The coronavirus pandemic has changed the way we go about our daily life. And, for many, it has created a terrifying side effect—the inability to pay for basic necessities (like your mortgage, if you are a homeowner). In response, a lot of mortgage lenders are offering the chance for forbearance in payments. But what exactly does this mean for homeowners? Are there any downsides to accepting this offer? How does this affect those in an active bankruptcy? In this blog we will explore the forbearance option for homeowners and the pros and cons of this agreement.
Mortgage payment forbearance is essentially a break from your monthly mortgage payment. The CARES Act allows for federally backed loans (those under FHA, VA, USDA, Fannie Mae and Freddie Mac) to offer this relief from payments. Typically, you can request up to 6 months, and, after that, you can request an extension for another 6 months. Mortgages that are not federally backed may still be eligible, but it is up to your individual servicer on the terms and the length of forbearance. Either way, you will have to speak with your loan provider if you are interested in this option.
Does Forbearance Forgive Debt?
Unfortunately, the amount that accrues during forbearance does not disappear. However, there are options to repay this amount.
Talk to your mortgage company to see if they can arrange any of the following repayment plans:
- A lump sum at the end of the forbearance period (like a balloon payment)
- A lump sum at the sale or refinance of your home
- Payments spread out over a series of months after the break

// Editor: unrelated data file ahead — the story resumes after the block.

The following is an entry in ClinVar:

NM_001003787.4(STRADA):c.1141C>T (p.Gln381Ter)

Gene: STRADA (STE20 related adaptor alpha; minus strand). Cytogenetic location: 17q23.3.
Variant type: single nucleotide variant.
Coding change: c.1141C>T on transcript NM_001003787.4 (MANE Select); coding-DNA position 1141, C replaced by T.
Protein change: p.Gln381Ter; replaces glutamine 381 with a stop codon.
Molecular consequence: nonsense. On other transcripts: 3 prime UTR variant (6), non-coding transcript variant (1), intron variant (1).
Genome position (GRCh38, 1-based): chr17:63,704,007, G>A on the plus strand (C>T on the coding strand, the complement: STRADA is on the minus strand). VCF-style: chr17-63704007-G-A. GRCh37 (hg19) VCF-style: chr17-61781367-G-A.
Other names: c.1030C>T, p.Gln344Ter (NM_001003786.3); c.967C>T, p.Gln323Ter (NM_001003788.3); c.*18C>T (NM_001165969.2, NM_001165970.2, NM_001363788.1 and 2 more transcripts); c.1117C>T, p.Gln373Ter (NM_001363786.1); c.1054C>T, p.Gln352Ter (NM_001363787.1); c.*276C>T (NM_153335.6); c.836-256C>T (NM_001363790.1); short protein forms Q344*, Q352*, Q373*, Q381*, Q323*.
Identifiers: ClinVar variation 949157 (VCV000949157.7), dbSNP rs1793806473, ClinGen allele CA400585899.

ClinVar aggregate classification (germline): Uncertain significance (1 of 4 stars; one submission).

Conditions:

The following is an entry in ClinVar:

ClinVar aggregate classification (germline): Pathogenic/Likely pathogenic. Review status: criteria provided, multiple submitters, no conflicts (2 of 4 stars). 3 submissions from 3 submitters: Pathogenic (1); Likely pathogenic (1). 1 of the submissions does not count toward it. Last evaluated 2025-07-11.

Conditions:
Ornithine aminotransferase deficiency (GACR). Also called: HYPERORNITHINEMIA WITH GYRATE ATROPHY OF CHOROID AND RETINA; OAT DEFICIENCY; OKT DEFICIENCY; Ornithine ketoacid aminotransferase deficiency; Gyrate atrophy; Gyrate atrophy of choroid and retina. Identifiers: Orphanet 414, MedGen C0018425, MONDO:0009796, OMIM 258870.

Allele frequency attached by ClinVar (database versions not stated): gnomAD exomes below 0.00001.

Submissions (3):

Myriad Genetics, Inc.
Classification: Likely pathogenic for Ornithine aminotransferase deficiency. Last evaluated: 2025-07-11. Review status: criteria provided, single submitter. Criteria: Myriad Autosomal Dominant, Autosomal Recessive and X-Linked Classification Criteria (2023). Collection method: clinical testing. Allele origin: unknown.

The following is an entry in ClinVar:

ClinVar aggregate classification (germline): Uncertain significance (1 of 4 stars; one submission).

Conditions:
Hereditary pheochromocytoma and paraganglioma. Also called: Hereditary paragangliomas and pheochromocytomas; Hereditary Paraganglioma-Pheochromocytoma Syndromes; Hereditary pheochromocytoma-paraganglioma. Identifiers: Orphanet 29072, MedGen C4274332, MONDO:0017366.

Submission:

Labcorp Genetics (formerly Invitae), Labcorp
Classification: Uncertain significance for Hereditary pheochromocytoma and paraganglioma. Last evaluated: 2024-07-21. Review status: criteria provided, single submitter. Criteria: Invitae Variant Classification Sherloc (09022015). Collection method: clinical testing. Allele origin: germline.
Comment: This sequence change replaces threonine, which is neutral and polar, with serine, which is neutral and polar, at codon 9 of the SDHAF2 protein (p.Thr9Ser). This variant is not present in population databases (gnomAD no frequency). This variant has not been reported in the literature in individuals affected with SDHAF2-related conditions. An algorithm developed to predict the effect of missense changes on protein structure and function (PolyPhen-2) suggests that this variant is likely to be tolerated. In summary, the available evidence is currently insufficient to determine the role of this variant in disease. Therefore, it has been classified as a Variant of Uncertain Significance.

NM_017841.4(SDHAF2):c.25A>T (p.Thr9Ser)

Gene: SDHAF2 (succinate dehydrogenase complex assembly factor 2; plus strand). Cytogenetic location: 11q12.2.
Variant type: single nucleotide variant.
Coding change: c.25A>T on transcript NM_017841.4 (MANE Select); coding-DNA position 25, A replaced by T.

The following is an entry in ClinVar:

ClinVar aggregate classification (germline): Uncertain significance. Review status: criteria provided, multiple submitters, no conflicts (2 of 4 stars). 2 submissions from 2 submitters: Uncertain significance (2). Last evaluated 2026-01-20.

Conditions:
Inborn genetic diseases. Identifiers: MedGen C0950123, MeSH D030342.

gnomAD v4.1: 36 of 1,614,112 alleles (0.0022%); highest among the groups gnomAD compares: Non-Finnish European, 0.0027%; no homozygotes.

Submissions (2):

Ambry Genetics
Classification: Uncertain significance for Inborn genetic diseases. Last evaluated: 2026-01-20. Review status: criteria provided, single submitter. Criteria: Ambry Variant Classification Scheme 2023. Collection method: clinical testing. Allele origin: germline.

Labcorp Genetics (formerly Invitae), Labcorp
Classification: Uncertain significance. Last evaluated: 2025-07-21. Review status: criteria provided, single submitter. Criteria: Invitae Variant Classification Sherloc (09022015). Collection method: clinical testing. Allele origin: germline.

- Extension of the length of the loan (tacking the payments on the end)
These options are all very different, and some are more helpful than others. But it is important to talk with your lender when requesting forbearance so you can understand what type of repayment options they offer. One other thing to note is that, although your servicer cannot charge any additional fees or interest during this break on federally backed loans, your regular interest will still accrue.
Forbearance During Bankruptcy
In most Chapter 7s and Chapter 13s, forbearance does not really affect the case because you are still considered current on payments. However, that could cause a problem if your break ends during the bankruptcy and you cannot fulfill the repayment agreement. This is especially true in a Chapter 13 case. This becomes even more difficult if you are paying your mortgage payment as part of your Chapter 13 plan. It is best to speak with your attorney if you are worried about being able to make your mortgage payments or catching up on forbearance payments.
For more information about federally backed loans and the CARES Act, visit the following:
Personalized Counsel and Representation
If you are considering bankruptcy as a way to make your life more affordable during these hard times, please do not hesitate to get in touch with Lam Law Firm. Our founding attorney is here to listen to your needs and help you financially survive this pandemic. No matter how complex or challenging your situation may be, we have the skills and experience needed to assist.